The 2015 reassessment period saw significant increases in real estate tax assessments in Montgomery and Prince George’s Counties, despite negative absorption in the Class B and C office markets in Suburban Maryland. On average, commercial assessments increased approximately 20% in Prince George’s County and 50% or more (in some cases more than 100%) in Montgomery County. These increases appear to be due in large part to the use of below market capitalization rates and above-market rental rates in suburban markets that are currently experiencing high vacancies and rent compression.

Emily Betsill, Esquire
Wilkes Artis, Chartered
American Property Tax Counsel (APTC)


Updated December 2012

Uneven Real Estate Recovery Continues in Maryland

Uneven economic recovery throughout the Maryland real estate market, reported in the March 2012 , continues, showing variation by county and property type. Though apartment properties continue to perform relatively well, the rate of apartment buying has slowed, particularly in the Class A market. Total return on apartment investments in the Washington, DC area, as reported by the National Council of Real Estate Investment Fiduciaries, remains solid, though it has declined significantly from its peak in 2010. Cap rates for this type of property have remained relatively low. Notably, the Class B investment market is expected to surpass its 2011 sales volume. Industrial properties in Maryland have continued to not perform as strongly as apartment properties, with vacancy rates remaining high. With respect to office properties, downtown Bethesda and Rockville continue to lead the suburban Maryland real estate market in terms of sales and new construction. Budget deficits posted by some Maryland counties, including Montgomery County, continue to encourage new ways to increase revenue. Higher tax rates as a means to bridge budget shortfalls remain a very real possibility.

Kevin E. Kozlowski
Wilkes Artis, Chtd. 
American Property Tax Counsel (APTC)


Updated March 2012

Real Estate Recovery Varies by County and Property Type

While examples of the economic recovery can be seen throughout the Maryland real estate market, the recovery tends to vary by both county and property type. Apartment properties have been performing relatively well across the board. With interest rates declining, so too have cap rates fallen for this property type. Industrial properties have not performed as strongly. In Prince George's County, vacancy rates for this property type hovered close to 10% throughout 2011. For office properties, Montgomery County saw some of the highest sales since the start of the economic downturn, with several trades topping $400/sf in suburban CBDs. With regard to taxes and assessments, budget deficits continue to encourage counties to find ways of increasing revenue. While assessments have not increased dramatically in most instances, some counties, such as Montgomery, are entertaining proposals to increase tax rates in order to help bridge budget shortfalls.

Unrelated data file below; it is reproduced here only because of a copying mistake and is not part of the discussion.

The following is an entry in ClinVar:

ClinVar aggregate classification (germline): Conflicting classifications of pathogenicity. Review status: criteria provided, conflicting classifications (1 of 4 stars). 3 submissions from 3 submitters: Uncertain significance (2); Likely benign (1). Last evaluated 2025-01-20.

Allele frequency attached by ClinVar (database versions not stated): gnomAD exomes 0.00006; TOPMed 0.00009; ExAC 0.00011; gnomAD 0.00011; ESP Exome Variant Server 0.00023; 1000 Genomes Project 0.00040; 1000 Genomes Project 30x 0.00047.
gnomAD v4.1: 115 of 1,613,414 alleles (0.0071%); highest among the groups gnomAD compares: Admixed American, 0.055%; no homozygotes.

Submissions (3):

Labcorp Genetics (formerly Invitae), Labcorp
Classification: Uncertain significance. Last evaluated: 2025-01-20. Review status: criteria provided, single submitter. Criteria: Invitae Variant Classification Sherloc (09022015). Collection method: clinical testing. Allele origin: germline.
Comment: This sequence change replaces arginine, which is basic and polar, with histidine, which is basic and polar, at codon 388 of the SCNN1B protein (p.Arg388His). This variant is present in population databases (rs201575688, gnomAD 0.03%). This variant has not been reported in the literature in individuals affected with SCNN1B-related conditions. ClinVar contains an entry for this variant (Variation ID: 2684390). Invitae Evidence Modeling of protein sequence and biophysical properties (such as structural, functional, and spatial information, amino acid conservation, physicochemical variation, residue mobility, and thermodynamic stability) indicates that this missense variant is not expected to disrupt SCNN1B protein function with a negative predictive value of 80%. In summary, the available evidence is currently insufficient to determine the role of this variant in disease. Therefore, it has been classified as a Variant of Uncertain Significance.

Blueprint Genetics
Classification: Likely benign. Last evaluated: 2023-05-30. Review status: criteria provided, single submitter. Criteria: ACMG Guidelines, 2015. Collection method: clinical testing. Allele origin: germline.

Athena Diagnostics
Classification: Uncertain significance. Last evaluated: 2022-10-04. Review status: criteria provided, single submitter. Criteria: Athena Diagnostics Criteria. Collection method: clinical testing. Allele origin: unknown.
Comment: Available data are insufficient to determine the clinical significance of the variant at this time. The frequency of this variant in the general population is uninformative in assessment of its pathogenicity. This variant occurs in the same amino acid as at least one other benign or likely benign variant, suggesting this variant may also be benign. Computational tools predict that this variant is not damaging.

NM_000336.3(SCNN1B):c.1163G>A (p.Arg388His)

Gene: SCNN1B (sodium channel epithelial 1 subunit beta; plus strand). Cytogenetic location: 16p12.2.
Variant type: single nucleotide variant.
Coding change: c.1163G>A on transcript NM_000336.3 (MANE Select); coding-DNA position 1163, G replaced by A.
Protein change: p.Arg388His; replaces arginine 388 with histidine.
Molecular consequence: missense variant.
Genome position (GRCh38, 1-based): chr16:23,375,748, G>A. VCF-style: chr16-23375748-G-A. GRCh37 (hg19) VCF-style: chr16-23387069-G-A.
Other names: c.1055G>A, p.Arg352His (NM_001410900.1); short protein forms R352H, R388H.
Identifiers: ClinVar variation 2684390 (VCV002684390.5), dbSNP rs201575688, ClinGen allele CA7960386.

Eric S. Kassoff
Wilkes Artis, Chtd.
American Property Tax Counsel (APTC)


Updated September 2007

2007 Decisions and Second Level Appeals

2007 Levy Year Appeals: Initial appeals of the 2007 Levy Year assessments are underway before the State Department of Assessments and Taxation (SDAT) for the first level of administrative review in Maryland. The assessor's determination is not the final word however. Property owners unsatisfied with the SDAT decision have 30 days from the date on the final notice to bring a second level appeal before the Property Tax Assessment Appeals Board. These 3-member independent Board hearings present another opportunity to present the merits justifying a reduced assessment.

2008 Levy Year Assessments – Time to Prepare: In January 2008, another 1/3 of all property in Maryland will be reassessed. Properties assessed at $5 million or more in the last levy cycle were required to submit income and expense data for 2004-2006 to the SDAT by June 15 th else face statutory penalties of $100 per day. This is also a great time to verify your contact information with the State. Check out the information on file with the State at: